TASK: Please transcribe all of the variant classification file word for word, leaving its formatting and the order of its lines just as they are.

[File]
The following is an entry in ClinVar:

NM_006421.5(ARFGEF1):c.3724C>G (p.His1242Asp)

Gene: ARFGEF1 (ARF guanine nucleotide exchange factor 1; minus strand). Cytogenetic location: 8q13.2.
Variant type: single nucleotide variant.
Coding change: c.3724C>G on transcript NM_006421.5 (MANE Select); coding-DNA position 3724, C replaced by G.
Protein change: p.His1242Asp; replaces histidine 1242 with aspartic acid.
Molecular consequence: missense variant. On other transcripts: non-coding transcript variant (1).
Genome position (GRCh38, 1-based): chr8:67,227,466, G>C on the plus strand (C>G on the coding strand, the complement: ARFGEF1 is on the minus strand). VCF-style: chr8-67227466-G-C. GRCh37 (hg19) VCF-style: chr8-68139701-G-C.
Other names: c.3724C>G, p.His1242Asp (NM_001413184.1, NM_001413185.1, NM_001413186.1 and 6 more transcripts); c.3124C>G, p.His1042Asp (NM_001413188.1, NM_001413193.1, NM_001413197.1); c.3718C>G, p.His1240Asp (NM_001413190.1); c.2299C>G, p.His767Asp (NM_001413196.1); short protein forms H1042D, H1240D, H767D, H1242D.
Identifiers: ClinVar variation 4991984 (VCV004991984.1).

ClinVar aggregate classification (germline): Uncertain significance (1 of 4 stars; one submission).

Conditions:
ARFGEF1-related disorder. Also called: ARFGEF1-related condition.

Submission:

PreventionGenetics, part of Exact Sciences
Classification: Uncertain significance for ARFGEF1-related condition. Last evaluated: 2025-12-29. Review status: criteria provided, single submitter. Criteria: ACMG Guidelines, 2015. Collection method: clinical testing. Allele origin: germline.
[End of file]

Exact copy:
The following is an entry in ClinVar:

NM_006421.5(ARFGEF1):c.3724C>G (p.His1242Asp)

Gene: ARFGEF1 (ARF guanine nucleotide exchange factor 1; minus strand). Cytogenetic location: 8q13.2.
Variant type: single nucleotide variant.
Coding change: c.3724C>G on transcript NM_006421.5 (MANE Select); coding-DNA position 3724, C replaced by G.
Protein change: p.His1242Asp; replaces histidine 1242 with aspartic acid.
Molecular consequence: missense variant. On other transcripts: non-coding transcript variant (1).
Genome position (GRCh38, 1-based): chr8:67,227,466, G>C on the plus strand (C>G on the coding strand, the complement: ARFGEF1 is on the minus strand). VCF-style: chr8-67227466-G-C. GRCh37 (hg19) VCF-style: chr8-68139701-G-C.
Other names: c.3724C>G, p.His1242Asp (NM_001413184.1, NM_001413185.1, NM_001413186.1 and 6 more transcripts); c.3124C>G, p.His1042Asp (NM_001413188.1, NM_001413193.1, NM_001413197.1); c.3718C>G, p.His1240Asp (NM_001413190.1); c.2299C>G, p.His767Asp (NM_001413196.1); short protein forms H1042D, H1240D, H767D, H1242D.
Identifiers: ClinVar variation 4991984 (VCV004991984.1).

ClinVar aggregate classification (germline): Uncertain significance (1 of 4 stars; one submission).

Conditions:
ARFGEF1-related disorder. Also called: ARFGEF1-related condition.

Submission:

PreventionGenetics, part of Exact Sciences
Classification: Uncertain significance for ARFGEF1-related condition. Last evaluated: 2025-12-29. Review status: criteria provided, single submitter. Criteria: ACMG Guidelines, 2015. Collection method: clinical testing. Allele origin: germline.